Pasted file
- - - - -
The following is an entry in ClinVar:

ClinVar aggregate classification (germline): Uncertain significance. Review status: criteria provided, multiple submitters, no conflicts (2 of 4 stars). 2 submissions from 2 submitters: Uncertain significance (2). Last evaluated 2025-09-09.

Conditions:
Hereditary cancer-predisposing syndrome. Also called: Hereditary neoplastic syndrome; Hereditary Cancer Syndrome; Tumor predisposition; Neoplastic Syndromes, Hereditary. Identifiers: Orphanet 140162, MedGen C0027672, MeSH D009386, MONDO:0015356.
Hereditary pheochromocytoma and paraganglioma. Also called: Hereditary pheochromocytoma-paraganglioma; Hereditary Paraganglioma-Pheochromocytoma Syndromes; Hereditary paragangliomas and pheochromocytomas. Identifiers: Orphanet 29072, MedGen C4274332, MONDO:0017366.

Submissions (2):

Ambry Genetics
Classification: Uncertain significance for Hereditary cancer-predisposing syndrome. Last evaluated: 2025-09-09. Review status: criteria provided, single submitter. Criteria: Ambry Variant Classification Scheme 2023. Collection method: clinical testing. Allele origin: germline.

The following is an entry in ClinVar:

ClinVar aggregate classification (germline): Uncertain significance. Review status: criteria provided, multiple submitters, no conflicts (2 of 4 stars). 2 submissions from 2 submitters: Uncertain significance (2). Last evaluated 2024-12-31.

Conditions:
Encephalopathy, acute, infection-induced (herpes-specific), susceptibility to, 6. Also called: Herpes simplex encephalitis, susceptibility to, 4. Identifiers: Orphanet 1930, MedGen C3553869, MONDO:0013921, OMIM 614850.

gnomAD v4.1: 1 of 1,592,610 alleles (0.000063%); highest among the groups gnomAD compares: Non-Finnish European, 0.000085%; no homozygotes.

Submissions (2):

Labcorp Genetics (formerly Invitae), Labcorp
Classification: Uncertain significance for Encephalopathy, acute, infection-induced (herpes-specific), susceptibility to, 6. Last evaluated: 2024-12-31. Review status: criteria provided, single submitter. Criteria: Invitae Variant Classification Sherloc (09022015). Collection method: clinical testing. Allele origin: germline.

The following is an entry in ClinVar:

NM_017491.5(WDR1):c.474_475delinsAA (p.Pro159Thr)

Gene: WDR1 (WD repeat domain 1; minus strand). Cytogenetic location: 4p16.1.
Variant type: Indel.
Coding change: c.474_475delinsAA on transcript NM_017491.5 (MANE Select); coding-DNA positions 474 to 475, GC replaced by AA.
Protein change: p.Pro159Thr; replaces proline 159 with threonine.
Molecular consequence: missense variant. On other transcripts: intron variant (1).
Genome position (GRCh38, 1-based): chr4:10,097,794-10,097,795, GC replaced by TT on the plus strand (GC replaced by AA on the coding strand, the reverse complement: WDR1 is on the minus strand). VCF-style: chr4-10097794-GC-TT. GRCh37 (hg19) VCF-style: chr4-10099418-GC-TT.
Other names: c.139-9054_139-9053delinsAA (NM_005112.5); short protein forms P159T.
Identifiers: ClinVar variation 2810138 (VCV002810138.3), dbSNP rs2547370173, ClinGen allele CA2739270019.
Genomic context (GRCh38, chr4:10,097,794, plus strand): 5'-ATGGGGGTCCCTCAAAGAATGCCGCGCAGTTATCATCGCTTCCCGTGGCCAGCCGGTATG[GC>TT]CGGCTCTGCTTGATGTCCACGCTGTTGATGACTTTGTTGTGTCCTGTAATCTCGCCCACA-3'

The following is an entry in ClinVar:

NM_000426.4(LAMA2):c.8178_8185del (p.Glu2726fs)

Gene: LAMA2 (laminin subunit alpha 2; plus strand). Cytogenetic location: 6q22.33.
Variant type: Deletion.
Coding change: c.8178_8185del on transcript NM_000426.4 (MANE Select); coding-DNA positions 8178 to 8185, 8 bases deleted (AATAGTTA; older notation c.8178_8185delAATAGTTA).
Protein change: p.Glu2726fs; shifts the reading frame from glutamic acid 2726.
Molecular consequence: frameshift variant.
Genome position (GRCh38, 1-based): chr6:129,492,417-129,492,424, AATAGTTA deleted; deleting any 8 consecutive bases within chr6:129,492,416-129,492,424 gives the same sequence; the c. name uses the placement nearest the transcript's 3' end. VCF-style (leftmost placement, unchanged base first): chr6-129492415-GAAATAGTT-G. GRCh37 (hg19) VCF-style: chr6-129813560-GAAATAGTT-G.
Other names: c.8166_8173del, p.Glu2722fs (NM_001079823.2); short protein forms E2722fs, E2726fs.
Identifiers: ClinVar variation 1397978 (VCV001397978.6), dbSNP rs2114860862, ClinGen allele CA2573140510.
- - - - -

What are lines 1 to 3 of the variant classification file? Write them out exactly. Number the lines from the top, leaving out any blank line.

The following is an entry in ClinVar:

ClinVar aggregate classification (germline): Uncertain significance. Review status: criteria provided, multiple submitters, no conflicts (2 of 4 stars). 2 submissions from 2 submitters: Uncertain significance (2). Last evaluated 2025-09-09.

Conditions: